Young journalists share knowledge with Iowa City teens

Two Illinois high school students are hosting a journalism workshop for teenagers across the nation, including one session in Iowa City.


Jeff Sigmund

The Iowa City Public Library is seen on Monday, Sept. 20, 2021.

Emily Delgado, News Reporter

High school students and young journalists Victoria Feng and Malini Pillai from Illinois are sharing their knowledge in a more than a month-long teen journalism workshop at the Iowa City Public Library.

The workshop, which began Sept. 13 and goes until Oct. 16, is structured to allow students in grades six to 12 to receive training in journalism basics. The workshop is designed to cater to the needs of every student in the workshop, regardless of experience.

Feng has published work in The New York Times, Wired, and Business Insider.

Pillai and Feng created Launch Student News in spring 2020, which helps libraries and school districts create journalism classes and clubs.

“We want [workshop participants] to learn the essentials of journalistic writing, but we’re also hoping that they’ll love the subject and will want to immerse themselves in it in ways outside of the workshop as well,” Pillai wrote in an email to The Daily Iowan.

Feng said she wants to teach student journalists reporting basics and give them an opportunity to learn more about the journalism process.

“I think journalism is important, especially in the 21st century, because there have been in the past few years so many attacks against fake news and biased media that I feel that students need to be able to kind of rise above all of this negative criticism,” Feng said.

Feng said she chose to bring the workshop to Iowa City because she is aware that the city and the University of Iowa have a long history of strong writing programs.

Pillai said she joined Feng’s Launch Student News because she saw it as an opportunity to share her love of journalism with others.

“My goal for this workshop is that, at the end of the six weeks, students will be able to learn more about the journalistic process, but more importantly feel empowered to tell stories they’re passionate about,” Feng said.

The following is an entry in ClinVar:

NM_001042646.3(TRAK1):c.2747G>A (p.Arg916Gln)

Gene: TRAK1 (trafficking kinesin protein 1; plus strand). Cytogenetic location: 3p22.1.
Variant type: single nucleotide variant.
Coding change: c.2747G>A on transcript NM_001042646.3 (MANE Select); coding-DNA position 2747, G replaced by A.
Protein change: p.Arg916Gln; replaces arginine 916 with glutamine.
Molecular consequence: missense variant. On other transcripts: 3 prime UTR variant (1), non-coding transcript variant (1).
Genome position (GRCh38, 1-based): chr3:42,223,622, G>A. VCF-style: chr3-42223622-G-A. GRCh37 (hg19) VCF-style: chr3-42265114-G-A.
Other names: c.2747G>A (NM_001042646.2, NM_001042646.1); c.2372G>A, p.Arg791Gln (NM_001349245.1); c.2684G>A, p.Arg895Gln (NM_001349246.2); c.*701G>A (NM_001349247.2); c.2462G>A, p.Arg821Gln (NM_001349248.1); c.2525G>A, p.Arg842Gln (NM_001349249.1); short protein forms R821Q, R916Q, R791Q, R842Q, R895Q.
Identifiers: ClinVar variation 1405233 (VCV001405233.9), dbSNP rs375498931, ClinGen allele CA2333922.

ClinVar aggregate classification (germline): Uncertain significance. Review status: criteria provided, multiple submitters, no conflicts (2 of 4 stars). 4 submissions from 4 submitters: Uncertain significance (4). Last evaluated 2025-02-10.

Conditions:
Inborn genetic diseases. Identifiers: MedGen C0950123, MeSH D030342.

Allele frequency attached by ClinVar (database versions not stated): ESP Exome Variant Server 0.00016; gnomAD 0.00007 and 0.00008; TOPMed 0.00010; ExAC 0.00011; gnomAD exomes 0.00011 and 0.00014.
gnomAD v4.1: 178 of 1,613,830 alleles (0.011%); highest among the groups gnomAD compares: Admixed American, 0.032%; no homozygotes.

Pillai wrote that she hopes participants will continue their pursuit of journalism after the program is over.

This workshop has also been hosted in Ohio and Georgia, and twice in Illinois.

“I did do one [at] the Chicago Public Library, which was super fun, as well as the Hudson library this summer,” Feng said.

Victoria Fernandez, teen services librarian at Iowa City Public Library, is collaborating with Feng on the workshop. She was really interested and impressed by Feng’s work when she reached out to the library, Fernandez said, and wanted the workshop as a resource for teens.

The workshop will be held via Zoom, but there will be an opportunity for students to come to the Iowa City Public Library to watch the workshop together.

“So the workshop is online, but I’m also in person, so teens have the opportunity to do whatever they feel most comfortable with,” Ferendez said.

Ferendez is not sure if the workshop will be held again, but said she does anticipate that some sort of writing program will be held again.

Feng said she wants to make a class newspaper at the end of the program,

“Making a class paper is honestly one of my favorite parts about the process, because students get to look down at their work and see all the great jobs that they and their peers have done,” Feng said.